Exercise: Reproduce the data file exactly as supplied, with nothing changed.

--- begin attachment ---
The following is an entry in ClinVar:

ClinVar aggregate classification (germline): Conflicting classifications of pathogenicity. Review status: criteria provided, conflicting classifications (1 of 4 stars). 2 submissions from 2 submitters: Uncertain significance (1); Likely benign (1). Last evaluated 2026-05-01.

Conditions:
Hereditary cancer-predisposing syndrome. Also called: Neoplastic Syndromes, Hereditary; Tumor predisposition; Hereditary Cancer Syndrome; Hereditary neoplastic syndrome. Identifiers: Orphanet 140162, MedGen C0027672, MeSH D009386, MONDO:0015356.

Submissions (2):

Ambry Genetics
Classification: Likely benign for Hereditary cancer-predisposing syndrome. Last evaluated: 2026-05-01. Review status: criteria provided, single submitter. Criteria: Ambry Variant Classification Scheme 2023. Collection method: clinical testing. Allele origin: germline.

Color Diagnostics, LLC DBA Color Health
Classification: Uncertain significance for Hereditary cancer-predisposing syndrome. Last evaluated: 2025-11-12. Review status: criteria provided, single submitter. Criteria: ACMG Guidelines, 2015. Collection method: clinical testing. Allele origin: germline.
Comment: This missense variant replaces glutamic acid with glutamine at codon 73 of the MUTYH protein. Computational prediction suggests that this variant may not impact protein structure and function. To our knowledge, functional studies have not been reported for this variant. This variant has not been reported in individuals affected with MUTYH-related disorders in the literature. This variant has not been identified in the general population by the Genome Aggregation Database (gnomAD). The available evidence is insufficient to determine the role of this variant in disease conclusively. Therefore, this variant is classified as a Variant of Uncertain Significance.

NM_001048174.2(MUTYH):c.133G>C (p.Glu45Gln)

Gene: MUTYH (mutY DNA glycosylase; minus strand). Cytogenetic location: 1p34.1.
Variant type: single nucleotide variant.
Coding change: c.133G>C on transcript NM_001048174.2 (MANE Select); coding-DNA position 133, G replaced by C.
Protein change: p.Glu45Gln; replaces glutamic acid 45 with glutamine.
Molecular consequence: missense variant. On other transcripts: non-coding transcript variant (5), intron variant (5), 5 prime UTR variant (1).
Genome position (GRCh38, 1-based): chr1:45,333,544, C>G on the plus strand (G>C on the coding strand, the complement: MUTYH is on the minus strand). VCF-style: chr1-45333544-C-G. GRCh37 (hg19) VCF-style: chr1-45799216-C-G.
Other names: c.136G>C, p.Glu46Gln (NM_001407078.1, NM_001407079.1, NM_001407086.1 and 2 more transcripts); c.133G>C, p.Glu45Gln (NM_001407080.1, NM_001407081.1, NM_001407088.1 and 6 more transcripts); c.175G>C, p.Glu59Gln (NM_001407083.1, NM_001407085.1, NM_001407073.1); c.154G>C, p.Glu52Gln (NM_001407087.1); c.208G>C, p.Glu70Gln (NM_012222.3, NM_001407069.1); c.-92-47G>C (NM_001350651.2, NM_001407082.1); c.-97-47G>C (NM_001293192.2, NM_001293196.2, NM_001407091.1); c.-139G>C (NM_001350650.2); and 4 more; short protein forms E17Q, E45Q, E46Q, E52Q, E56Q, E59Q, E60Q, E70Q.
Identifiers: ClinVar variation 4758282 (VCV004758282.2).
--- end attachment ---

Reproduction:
The following is an entry in ClinVar:

ClinVar aggregate classification (germline): Conflicting classifications of pathogenicity. Review status: criteria provided, conflicting classifications (1 of 4 stars). 2 submissions from 2 submitters: Uncertain significance (1); Likely benign (1). Last evaluated 2026-05-01.

Conditions:
Hereditary cancer-predisposing syndrome. Also called: Neoplastic Syndromes, Hereditary; Tumor predisposition; Hereditary Cancer Syndrome; Hereditary neoplastic syndrome. Identifiers: Orphanet 140162, MedGen C0027672, MeSH D009386, MONDO:0015356.

Submissions (2):

Ambry Genetics
Classification: Likely benign for Hereditary cancer-predisposing syndrome. Last evaluated: 2026-05-01. Review status: criteria provided, single submitter. Criteria: Ambry Variant Classification Scheme 2023. Collection method: clinical testing. Allele origin: germline.

Color Diagnostics, LLC DBA Color Health
Classification: Uncertain significance for Hereditary cancer-predisposing syndrome. Last evaluated: 2025-11-12. Review status: criteria provided, single submitter. Criteria: ACMG Guidelines, 2015. Collection method: clinical testing. Allele origin: germline.
Comment: This missense variant replaces glutamic acid with glutamine at codon 73 of the MUTYH protein. Computational prediction suggests that this variant may not impact protein structure and function. To our knowledge, functional studies have not been reported for this variant. This variant has not been reported in individuals affected with MUTYH-related disorders in the literature. This variant has not been identified in the general population by the Genome Aggregation Database (gnomAD). The available evidence is insufficient to determine the role of this variant in disease conclusively. Therefore, this variant is classified as a Variant of Uncertain Significance.

NM_001048174.2(MUTYH):c.133G>C (p.Glu45Gln)

Gene: MUTYH (mutY DNA glycosylase; minus strand). Cytogenetic location: 1p34.1.
Variant type: single nucleotide variant.
Coding change: c.133G>C on transcript NM_001048174.2 (MANE Select); coding-DNA position 133, G replaced by C.
Protein change: p.Glu45Gln; replaces glutamic acid 45 with glutamine.
Molecular consequence: missense variant. On other transcripts: non-coding transcript variant (5), intron variant (5), 5 prime UTR variant (1).
Genome position (GRCh38, 1-based): chr1:45,333,544, C>G on the plus strand (G>C on the coding strand, the complement: MUTYH is on the minus strand). VCF-style: chr1-45333544-C-G. GRCh37 (hg19) VCF-style: chr1-45799216-C-G.
Other names: c.136G>C, p.Glu46Gln (NM_001407078.1, NM_001407079.1, NM_001407086.1 and 2 more transcripts); c.133G>C, p.Glu45Gln (NM_001407080.1, NM_001407081.1, NM_001407088.1 and 6 more transcripts); c.175G>C, p.Glu59Gln (NM_001407083.1, NM_001407085.1, NM_001407073.1); c.154G>C, p.Glu52Gln (NM_001407087.1); c.208G>C, p.Glu70Gln (NM_012222.3, NM_001407069.1); c.-92-47G>C (NM_001350651.2, NM_001407082.1); c.-97-47G>C (NM_001293192.2, NM_001293196.2, NM_001407091.1); c.-139G>C (NM_001350650.2); and 4 more; short protein forms E17Q, E45Q, E46Q, E52Q, E56Q, E59Q, E60Q, E70Q.
Identifiers: ClinVar variation 4758282 (VCV004758282.2).